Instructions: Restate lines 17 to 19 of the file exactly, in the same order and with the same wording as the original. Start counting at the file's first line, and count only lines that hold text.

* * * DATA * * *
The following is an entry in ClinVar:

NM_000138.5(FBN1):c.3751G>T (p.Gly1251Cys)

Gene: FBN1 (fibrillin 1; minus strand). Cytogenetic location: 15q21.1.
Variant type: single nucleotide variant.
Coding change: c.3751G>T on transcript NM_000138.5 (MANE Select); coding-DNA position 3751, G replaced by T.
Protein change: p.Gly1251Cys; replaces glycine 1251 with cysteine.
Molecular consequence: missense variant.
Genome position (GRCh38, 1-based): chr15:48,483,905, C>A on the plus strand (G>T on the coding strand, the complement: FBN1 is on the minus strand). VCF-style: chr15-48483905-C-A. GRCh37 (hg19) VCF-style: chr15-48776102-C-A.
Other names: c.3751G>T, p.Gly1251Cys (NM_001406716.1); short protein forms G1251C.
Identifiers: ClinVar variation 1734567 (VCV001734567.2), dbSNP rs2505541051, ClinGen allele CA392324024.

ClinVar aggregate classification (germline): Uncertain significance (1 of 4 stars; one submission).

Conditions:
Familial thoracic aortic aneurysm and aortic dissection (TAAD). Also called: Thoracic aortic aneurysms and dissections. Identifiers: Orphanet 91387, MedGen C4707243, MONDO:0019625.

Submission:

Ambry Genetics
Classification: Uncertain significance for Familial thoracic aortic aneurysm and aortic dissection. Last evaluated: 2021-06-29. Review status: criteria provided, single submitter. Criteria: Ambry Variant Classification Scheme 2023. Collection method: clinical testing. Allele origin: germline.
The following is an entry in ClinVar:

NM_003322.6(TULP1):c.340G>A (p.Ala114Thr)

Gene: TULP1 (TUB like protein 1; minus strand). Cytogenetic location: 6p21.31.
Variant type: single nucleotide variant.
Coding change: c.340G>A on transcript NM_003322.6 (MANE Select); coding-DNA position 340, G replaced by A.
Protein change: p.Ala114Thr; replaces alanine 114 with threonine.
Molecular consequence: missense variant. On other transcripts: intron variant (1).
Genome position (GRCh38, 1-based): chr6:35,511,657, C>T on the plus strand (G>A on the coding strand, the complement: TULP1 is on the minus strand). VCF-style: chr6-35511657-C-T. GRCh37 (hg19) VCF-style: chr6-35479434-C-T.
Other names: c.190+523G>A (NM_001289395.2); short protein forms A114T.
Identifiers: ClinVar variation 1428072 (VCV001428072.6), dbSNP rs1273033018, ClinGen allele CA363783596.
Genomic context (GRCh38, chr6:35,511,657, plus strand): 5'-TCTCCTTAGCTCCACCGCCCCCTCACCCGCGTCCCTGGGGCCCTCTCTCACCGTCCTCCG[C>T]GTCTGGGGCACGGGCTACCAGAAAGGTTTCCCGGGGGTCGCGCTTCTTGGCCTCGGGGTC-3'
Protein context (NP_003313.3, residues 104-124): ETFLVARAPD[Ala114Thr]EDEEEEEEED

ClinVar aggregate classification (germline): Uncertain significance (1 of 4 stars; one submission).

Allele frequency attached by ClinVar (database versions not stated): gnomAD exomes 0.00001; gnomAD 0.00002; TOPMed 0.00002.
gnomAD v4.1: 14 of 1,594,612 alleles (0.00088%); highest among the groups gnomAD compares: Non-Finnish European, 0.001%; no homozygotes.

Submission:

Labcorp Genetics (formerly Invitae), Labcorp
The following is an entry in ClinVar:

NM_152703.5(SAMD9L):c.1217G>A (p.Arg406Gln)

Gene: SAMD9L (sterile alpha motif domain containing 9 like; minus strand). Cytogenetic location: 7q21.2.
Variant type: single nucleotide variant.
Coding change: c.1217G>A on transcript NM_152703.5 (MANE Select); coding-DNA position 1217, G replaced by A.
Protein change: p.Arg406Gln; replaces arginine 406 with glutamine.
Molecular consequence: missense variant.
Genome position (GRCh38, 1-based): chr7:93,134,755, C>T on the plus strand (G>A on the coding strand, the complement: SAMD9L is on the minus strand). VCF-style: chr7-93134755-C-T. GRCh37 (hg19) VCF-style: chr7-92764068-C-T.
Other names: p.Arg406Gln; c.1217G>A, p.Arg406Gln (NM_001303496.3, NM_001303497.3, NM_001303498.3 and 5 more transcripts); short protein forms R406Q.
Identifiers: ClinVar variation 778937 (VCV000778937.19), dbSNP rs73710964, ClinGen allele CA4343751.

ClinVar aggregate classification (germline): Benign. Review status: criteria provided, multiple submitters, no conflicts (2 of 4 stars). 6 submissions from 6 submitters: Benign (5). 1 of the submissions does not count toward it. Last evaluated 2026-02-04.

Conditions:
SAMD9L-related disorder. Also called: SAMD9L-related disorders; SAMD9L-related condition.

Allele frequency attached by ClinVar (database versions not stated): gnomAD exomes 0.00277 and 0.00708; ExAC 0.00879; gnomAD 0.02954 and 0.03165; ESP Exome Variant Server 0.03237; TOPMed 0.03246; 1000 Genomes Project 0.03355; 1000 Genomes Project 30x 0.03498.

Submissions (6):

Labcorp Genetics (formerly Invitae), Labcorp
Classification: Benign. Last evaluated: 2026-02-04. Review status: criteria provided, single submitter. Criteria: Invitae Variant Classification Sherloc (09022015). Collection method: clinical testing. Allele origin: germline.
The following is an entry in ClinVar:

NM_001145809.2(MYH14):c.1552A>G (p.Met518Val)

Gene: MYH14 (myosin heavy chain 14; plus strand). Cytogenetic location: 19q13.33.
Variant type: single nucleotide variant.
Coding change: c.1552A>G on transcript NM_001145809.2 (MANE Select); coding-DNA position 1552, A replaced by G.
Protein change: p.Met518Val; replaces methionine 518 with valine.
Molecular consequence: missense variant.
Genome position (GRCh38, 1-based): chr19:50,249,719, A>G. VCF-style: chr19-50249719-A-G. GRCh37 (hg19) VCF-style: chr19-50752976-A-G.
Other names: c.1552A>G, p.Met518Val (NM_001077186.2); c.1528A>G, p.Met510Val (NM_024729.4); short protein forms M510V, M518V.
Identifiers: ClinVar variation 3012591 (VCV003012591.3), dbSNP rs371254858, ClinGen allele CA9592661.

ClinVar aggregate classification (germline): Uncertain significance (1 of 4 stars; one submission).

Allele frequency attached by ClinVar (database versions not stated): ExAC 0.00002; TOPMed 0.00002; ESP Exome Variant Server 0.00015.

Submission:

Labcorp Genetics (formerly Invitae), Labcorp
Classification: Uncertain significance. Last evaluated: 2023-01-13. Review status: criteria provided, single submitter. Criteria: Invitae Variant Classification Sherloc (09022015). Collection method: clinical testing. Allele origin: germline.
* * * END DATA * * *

The following is an entry in ClinVar:

NM_003322.6(TULP1):c.340G>A (p.Ala114Thr)

Gene: TULP1 (TUB like protein 1; minus strand). Cytogenetic location: 6p21.31.